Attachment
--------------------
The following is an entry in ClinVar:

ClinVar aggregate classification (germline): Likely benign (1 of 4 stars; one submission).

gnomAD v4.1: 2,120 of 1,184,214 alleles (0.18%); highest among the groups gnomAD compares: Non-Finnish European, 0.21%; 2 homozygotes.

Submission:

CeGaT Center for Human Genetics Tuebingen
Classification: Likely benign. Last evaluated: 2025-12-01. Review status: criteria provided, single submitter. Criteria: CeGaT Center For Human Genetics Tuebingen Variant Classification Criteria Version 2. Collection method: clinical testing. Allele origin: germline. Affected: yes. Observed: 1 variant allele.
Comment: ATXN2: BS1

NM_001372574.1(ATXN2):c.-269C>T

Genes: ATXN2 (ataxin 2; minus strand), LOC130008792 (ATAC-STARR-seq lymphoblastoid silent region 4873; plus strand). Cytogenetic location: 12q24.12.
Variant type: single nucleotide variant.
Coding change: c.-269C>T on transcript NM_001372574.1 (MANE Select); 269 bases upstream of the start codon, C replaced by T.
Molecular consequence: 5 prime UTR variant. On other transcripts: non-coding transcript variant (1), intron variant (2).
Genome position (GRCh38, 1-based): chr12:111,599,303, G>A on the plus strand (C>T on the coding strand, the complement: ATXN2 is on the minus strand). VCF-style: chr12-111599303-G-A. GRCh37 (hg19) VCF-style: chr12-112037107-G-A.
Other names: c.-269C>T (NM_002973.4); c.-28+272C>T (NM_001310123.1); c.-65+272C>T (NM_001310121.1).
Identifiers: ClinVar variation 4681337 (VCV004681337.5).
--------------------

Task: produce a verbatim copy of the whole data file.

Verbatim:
The following is an entry in ClinVar:

ClinVar aggregate classification (germline): Likely benign (1 of 4 stars; one submission).

gnomAD v4.1: 2,120 of 1,184,214 alleles (0.18%); highest among the groups gnomAD compares: Non-Finnish European, 0.21%; 2 homozygotes.

Submission:

CeGaT Center for Human Genetics Tuebingen
Classification: Likely benign. Last evaluated: 2025-12-01. Review status: criteria provided, single submitter. Criteria: CeGaT Center For Human Genetics Tuebingen Variant Classification Criteria Version 2. Collection method: clinical testing. Allele origin: germline. Affected: yes. Observed: 1 variant allele.
Comment: ATXN2: BS1

NM_001372574.1(ATXN2):c.-269C>T

Genes: ATXN2 (ataxin 2; minus strand), LOC130008792 (ATAC-STARR-seq lymphoblastoid silent region 4873; plus strand). Cytogenetic location: 12q24.12.
Variant type: single nucleotide variant.
Coding change: c.-269C>T on transcript NM_001372574.1 (MANE Select); 269 bases upstream of the start codon, C replaced by T.
Molecular consequence: 5 prime UTR variant. On other transcripts: non-coding transcript variant (1), intron variant (2).
Genome position (GRCh38, 1-based): chr12:111,599,303, G>A on the plus strand (C>T on the coding strand, the complement: ATXN2 is on the minus strand). VCF-style: chr12-111599303-G-A. GRCh37 (hg19) VCF-style: chr12-112037107-G-A.
Other names: c.-269C>T (NM_002973.4); c.-28+272C>T (NM_001310123.1); c.-65+272C>T (NM_001310121.1).
Identifiers: ClinVar variation 4681337 (VCV004681337.5).